“We are very grateful to Mark Zurack ’78 and Kathy Ferguson for funding the position. It has really helped us recruit a world-class faculty member.”
When Kristian Rydqvist joined Binghamton University in 2002, he was determined to put the School of Management in the spotlight. Rydqvist is the Zurack Professor of Finance and Economics, an endowed professorship established through a gift from the Mark A. Zurack and Kathy Ferguson Foundation. Rydqvist was appointed to the professorship after five years at the Norwegian School of Management in Oslo.Read More/Hide Text
One of the first things Rydqvist did at Binghamton was establish a seminar series to build the University’s national and international reputation for excellence.
He noticed that top business schools have seminars to share ideas among scholars, but tend to invite only one another. By asking speakers from other schools to present their research at Binghamton, he figured those schools would then reciprocate and invite Binghamton faculty to make presentations at their events. It worked.
Fast-forward 10 years. Binghamton’s Briloff Seminar Series (formerly the TIAA-CREF Seminar Series) has featured more than 100 invited speakers who are affiliated with some big names: Cornell University, Columbia University, Stanford University and the University of California, Los Angeles.
The series also provides an opportunity for Binghamton’s own faculty to make presentations, on average, once a year, Rydqvist says.
Briloff Seminar topics have included “Decoding Inside Information” and “Pension Plan Returns and the Firm’s Cost of Debt,” as well as Rydqvist’s own “Direct Evidence on Dividend Tax Clienteles.”
Binghamton finance faculty members have been invited to present their work at other academic institutions, too — specifically, on 19 different occasions since 2002.
“The list of outside invitations may appear short in a 10-year period,” Rydqvist says, “but the competition for outside seminar slots is tough.”
Binghamton is given at least one presentation slot and one discussion slot, with priority offered to junior faculty who are less likely to be invited to make presentations at other universities, according to Rydqvist.
School of Management Dean Upinder Dhillon says Rydqvist’s presence at Binghamton has “really elevated the finance area and provided us greater visibility.”
The Zurack Professor has been engaged in several projects that include state-of-the-art research in the finance field, particularly in taxation and corporate finance, Dhillon notes.
“We are very grateful to Mark Zurack ’78 and Kathy Ferguson for funding the position,” Dhillon says. “It has really helped us recruit a world-class faculty member.”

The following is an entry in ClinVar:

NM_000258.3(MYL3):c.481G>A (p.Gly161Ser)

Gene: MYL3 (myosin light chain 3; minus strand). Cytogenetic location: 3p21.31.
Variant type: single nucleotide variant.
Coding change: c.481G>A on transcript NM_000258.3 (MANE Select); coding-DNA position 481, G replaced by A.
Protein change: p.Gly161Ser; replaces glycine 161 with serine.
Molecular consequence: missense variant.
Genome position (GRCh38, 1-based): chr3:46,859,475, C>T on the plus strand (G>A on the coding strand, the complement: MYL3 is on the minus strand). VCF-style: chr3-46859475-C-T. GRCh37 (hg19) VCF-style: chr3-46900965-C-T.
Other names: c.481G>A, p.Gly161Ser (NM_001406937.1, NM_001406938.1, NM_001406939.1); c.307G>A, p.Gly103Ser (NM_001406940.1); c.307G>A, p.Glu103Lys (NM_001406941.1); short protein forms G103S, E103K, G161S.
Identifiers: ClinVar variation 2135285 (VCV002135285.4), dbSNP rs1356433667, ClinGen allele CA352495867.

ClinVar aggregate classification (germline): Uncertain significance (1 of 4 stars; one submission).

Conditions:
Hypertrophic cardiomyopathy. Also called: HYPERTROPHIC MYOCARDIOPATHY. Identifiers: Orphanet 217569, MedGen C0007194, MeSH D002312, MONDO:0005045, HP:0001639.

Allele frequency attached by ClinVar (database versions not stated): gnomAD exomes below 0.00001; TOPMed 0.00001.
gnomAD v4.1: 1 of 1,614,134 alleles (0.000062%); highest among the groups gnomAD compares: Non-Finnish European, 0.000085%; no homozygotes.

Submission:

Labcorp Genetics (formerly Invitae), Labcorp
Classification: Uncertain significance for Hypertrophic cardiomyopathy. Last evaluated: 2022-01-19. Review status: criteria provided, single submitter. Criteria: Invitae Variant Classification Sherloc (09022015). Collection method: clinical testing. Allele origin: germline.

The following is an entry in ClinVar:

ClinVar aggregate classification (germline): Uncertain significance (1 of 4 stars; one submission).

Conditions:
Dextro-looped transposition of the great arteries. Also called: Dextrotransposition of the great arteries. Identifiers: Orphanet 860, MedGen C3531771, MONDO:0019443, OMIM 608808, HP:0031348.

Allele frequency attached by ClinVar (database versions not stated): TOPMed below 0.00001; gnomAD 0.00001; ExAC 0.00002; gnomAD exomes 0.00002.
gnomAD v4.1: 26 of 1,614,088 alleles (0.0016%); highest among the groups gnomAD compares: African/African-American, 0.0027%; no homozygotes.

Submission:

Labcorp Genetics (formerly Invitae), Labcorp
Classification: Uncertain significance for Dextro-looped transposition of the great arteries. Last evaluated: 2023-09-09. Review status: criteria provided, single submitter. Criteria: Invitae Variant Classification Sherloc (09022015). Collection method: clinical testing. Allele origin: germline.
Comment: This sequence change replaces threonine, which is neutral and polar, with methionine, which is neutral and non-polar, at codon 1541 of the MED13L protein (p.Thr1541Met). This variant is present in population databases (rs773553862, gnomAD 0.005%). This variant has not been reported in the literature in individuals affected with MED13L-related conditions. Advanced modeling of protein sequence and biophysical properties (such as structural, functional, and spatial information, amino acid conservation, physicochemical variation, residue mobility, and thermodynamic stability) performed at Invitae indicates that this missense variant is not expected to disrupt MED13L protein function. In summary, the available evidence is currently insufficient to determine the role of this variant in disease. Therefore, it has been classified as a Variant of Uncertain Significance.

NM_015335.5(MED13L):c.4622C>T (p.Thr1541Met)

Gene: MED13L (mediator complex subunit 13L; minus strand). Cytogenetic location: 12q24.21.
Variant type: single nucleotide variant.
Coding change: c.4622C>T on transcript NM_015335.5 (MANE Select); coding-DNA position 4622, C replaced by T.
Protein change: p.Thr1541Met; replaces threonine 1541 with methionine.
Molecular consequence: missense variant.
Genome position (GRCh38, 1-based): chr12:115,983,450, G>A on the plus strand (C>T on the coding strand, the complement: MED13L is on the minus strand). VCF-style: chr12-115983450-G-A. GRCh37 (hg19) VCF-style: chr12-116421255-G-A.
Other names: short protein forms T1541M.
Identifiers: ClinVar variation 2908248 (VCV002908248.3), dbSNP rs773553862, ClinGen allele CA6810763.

Rydqvist’s work to build Binghamton’s name recognition around the world is far from done.
“Further appearances at international academic conferences will improve the visibility of our school,” he says.
Educating women about heart attacks could save lives.
Professor Pamela Stewart Fahs educates women, particularly in rural communities, about female heart attack symptoms. It’s information that could save their lives.
“Too often, women who are having a heart attack don’t recognize the symptoms,” says Stewart Fahs, also Decker Endowed Chair in Rural Nursing. “They may have a different perception of what a heart attack would be like or they just think, ‘This can’t be happening to me.’”
That’s where the Matters of Your Heart project comes in.
As part of the project, Stewart Fahs, together with Melanie Kalman and Margaret Wells (PhD ’07, rural nursing), professors in the College of Nursing at SUNY Upstate Medical University, developed an educational program to help women in rural and urban communities recognize signs of a heart attack, thus shortening the time to treatment and saving lives.
The researchers have developed and administered a questionnaire to measure a woman’s knowledge of heart attack symptoms and warning signs. Then they’ve presented the informational program and given the questionnaire again, collecting data on how much knowledge is retained.
They found that women were more knowledgeable after the educational program. Currently, they are exploring whether one way of presenting the information, using acronyms, works better than just providing a list of symptoms.
Women can experience a range of symptoms that may not necessarily include the same kind of chest pains that men can report feeling. Some of these symptoms can include chest ache or discomfort, as well as extreme, unusual fatigue, the cause for which cannot easily be explained, Stewart Fahs says.
“It is essential to identify female heart attack symptoms as soon as possible since quick treatment can not only prevent death but also prevent or limit the extreme disability that can occur if the heart muscle is damaged,” Stewart Fahs says.